A new study has found that women who began methadone maintenance therapy (MMT) during later stages of pregnancy did not have increased risks of many perinatal adverse health outcomes compared to pregnant women who initiated the treatment for opioid use disorder earlier. However, it also found that perinatal adverse events were generally higher among women treated with MMT compared with the general population, and that later initiation of methadone was associated with a risk of children being discharged from hospital to social services.
Methadone prevents intoxication and withdrawal with continuous daily dosing, which helps create a healthier environment in which a fetus can grow. Studies have shown that babies of mothers receiving MMT tend to have fewer complications than babies whose mothers had an untreated opioid use disorder.
“Although this study suggests that methadone treatment is a safe option regardless of when it is started in pregnancy, it also highlights that women with opioid use disorders and their children are vulnerable to serious clinical adverse events,” said senior author Dr. Tara Gomes, a scientist at the Li Ka Shing Knowledge Institute of St. Michael’s Hospital and the Institute for Clinical Evaluative Sciences.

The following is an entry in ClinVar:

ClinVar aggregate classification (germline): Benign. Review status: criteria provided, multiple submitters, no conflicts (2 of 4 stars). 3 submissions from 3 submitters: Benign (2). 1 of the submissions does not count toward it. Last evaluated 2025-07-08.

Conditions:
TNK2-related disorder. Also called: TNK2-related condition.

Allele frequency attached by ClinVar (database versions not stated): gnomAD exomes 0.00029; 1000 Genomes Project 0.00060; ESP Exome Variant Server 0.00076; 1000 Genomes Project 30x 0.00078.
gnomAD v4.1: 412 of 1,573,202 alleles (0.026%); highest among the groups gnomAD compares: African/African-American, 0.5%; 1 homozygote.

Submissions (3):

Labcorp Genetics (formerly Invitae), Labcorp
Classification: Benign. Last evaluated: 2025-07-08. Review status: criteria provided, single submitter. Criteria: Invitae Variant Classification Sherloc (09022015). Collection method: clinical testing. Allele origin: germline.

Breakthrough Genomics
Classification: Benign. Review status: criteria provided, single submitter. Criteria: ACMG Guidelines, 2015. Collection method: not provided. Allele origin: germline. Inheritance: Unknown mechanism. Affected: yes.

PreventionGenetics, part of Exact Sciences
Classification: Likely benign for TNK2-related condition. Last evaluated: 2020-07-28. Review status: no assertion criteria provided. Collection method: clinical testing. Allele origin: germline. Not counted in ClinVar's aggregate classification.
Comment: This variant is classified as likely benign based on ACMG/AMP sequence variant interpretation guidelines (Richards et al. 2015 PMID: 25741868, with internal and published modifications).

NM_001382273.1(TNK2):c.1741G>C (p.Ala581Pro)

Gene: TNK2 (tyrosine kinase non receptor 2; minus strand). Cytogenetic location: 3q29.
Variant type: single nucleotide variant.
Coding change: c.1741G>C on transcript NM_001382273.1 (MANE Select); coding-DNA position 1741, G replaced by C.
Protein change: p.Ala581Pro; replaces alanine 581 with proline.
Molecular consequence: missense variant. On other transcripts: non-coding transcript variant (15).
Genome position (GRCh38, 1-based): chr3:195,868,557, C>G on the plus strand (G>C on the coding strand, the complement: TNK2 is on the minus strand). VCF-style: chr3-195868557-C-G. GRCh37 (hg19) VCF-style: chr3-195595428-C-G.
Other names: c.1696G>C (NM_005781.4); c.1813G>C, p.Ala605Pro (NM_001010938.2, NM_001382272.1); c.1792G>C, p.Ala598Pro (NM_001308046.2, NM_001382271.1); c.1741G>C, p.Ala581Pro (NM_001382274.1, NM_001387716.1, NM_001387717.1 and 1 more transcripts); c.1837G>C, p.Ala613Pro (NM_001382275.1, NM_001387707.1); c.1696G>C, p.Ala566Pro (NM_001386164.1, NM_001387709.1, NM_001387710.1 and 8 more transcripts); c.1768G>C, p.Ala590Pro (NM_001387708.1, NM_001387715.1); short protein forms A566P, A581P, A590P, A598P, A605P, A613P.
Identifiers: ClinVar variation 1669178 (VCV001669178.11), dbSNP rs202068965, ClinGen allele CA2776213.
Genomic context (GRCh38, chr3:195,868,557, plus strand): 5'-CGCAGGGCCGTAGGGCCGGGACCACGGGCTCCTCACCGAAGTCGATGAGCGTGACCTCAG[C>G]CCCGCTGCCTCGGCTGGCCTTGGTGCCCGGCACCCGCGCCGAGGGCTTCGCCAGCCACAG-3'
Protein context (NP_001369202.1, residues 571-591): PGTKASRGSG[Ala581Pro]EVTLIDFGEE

“Furthermore, women with an opioid use disorder may be avoiding prenatal care because of a fear of losing custody of their children, which puts both their health and that of their child at higher risk. This is supported by previous research showing that pregnant women with opioid use disorder often forgo their psychiatric and primary-care appointments in an attempt to retain guardianship of their unborn child.
“It is therefore imperative that we find a way to make our health-care system more welcoming and accepting of women with opioid use disorders to reduce the stigma and fear experienced by this already marginalized population.”
The study, which was based on an analysis of nearly 2,000 babies whose mothers were treated with publicly funded methadone during pregnancy, suggests that more work is needed to assess long-term outcomes and to investigate barriers to health-care access among pregnant women with opioid use disorders.
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